The Next Phase of the OpenNotes Movement

Feb 2, 2016, 10:49 AM, Posted by Susan Mende

What happens when patients gain access to the notes their doctors and nurses take during a visit? A culture shift with empowered and motivated patients at the center.

Medical professions looking at patient records.

In December I was proud to announce an exciting partnership with three other foundations—the Cambia Health Foundation, Gordon and Betty Moore Foundation, and the Peterson Center on Healthcare—to take a bold step to expand access to clinical notes written by doctors, nurses, and other clinicians to 50 million patients nationwide. The $10 million in new funding to OpenNotes will allow the initiative to dramatically step up its efforts to create a new standard of care and set a new bar for patient-centeredness.

We know that physicians can help their patients become more engaged in their own care, and that this kind of patient activation can lead to improved outcomes and lower health care costs. Of course, that is easier said than done—especially when clinicians are already under pressure to adopt new technologies, implement new models for delivering health care, and make data on the quality of their care publicly available.

Health care innovators are unrelenting in their search for simple, scalable solutions to help both clinicians and consumers—and philanthropists can help put these bright ideas to the test to determine what works. OpenNotes is one such solution.

“What we see increasingly is that engaged patients have better outcomes.”
– Kevin Tabb, MD, President and CEO, Beth Israel Deaconess Medical Center in Boston, MA

RWJF’s investment in OpenNotes dates back to 2010, when we funded a one-year pilot for OpenNotes. More than 20,000 patients and 100 primary care physicians at Beth Israel Deaconess Medical Center in Boston, Geisinger Health System in rural Pennsylvania, and Harborview Medical Center in Seattle had access to their notes.

The results were striking:

  • Eighty percent of patients chose to read their notes.
  • Patients reported feeling more empowered and knowledgeable about their medical conditions.
  • Seventy percent of patients taking medications for ongoing illnesses reported improved adherence to their medications.
  • Eighty-six percent of patients reported that availability of clinical notes would affect their future choice of a practice or clinician.
  • Ninety-nine percent of patients wanted the practice to continue.

Physicians and other clinicians found that their fears about opening clinical notes—that it would require more of their time or confuse, offend, or worry patients—did not materialize, and no physicians chose to stop participating. Fewer than 8 percent of doctors reported taking more time to address patients’ questions outside of scheduled visits, such as via phone or email; fewer than 20 percent of doctors reported taking more time writing notes.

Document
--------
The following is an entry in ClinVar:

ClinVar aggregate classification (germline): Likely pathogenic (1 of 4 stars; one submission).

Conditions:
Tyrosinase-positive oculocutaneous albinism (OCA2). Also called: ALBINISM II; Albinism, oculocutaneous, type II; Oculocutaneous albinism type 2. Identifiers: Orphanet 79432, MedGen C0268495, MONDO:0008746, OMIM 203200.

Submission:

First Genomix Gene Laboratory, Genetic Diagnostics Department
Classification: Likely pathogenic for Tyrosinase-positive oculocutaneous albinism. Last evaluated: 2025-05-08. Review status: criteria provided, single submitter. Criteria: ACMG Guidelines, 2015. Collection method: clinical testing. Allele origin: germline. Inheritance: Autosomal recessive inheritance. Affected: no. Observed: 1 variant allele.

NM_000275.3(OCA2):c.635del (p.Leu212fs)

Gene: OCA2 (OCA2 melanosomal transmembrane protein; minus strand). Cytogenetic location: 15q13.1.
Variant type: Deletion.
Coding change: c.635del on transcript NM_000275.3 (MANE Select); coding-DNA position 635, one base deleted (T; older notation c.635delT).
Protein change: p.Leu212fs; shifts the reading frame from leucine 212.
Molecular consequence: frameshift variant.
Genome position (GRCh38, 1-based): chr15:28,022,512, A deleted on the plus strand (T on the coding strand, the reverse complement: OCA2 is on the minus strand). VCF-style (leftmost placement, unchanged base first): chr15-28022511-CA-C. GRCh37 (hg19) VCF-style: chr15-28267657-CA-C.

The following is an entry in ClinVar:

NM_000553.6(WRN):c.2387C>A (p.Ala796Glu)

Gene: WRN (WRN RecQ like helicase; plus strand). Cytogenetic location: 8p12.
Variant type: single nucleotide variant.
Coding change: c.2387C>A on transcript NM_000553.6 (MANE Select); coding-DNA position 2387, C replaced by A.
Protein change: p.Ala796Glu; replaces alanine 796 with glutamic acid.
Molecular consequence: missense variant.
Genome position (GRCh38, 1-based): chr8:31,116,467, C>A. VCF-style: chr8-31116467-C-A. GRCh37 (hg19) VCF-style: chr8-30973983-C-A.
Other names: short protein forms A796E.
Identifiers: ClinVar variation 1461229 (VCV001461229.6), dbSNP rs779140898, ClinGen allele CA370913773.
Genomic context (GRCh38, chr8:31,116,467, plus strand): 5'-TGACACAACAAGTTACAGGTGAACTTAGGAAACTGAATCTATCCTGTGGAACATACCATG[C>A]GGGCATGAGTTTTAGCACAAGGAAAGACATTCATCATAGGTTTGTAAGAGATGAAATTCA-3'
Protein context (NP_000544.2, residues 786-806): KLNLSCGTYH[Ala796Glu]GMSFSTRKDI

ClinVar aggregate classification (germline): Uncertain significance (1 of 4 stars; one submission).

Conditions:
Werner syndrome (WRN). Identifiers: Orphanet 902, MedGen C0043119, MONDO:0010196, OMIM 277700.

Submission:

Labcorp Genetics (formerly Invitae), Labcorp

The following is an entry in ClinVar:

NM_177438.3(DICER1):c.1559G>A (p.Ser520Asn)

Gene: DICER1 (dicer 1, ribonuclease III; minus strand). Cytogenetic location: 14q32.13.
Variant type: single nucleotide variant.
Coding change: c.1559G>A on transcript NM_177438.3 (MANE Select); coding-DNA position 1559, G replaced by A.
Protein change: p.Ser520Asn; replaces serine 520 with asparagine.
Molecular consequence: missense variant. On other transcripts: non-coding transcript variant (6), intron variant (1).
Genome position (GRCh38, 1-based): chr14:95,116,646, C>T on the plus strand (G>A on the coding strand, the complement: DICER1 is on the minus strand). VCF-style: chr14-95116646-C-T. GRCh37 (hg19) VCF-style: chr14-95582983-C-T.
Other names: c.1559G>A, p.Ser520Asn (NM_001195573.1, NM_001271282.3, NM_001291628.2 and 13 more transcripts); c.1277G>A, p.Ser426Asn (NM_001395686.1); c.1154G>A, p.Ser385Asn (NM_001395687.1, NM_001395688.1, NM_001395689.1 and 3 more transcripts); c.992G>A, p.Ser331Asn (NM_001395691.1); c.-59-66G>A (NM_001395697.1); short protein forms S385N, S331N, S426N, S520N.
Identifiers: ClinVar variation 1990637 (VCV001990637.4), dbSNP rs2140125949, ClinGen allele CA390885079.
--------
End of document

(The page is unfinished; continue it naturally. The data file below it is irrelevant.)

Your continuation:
More recently, researchers at Geisinger Health System published a study that found that patients with access to their clinical notes were more likely to take their medications as prescribed—an important finding given the critical role it plays in helping patients stay well.

Encouraged by these strong findings, the OpenNotes movement has worked to spread and formally evaluate the impact of opening clinical notes to patients over the last three years. Patients served by the Billings Clinic, Boston Children’s Hospital, Cleveland Clinic, Hot Springs County Memorial Hospital, Kaiser Permanente Northwest, Mayo Clinic, MD Anderson Cancer Center, the entire Veterans Administration, and many others currently have access to their clinical notes. There is no new software for health care organizations to install—they simply “flick a switch” on their electronic health record (EHR) system to allow patients access to their clinical notes.

Over the next three years, the new phase will:

  1. Spread the effort to 50 million patients nationwide through several strategies. For example, OpenNotes will work to spread fully throughout pilot sites—which often begin with one clinic or department—and recruit more safety net providers. Reaching vulnerable patients between visits has been a longstanding problem in health care that can be addressed, at least partially, through open notes.
  2. Discover initiatives that engage patients and families in their care using clinical notes through existing and future pilots.
  3. Measure and evaluate the value and effectiveness of opening notes.

Opening clinical notes shows great promise for everyone who gives, gets, and pays for care by increasing patient empowerment, improving clinician-patient relationships, and ultimately helping patients achieve their health goals. It’s part of an ever-growing and much-needed movement toward greater transparency, collaboration, and patient-centeredness—and it’s the sort of creative thinking health care needs more of.

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Susan R. Mende is a senior program officer at the Robert Wood Johnson Foundation, working to put consumers first in a value-driven health care system. Read her full bio.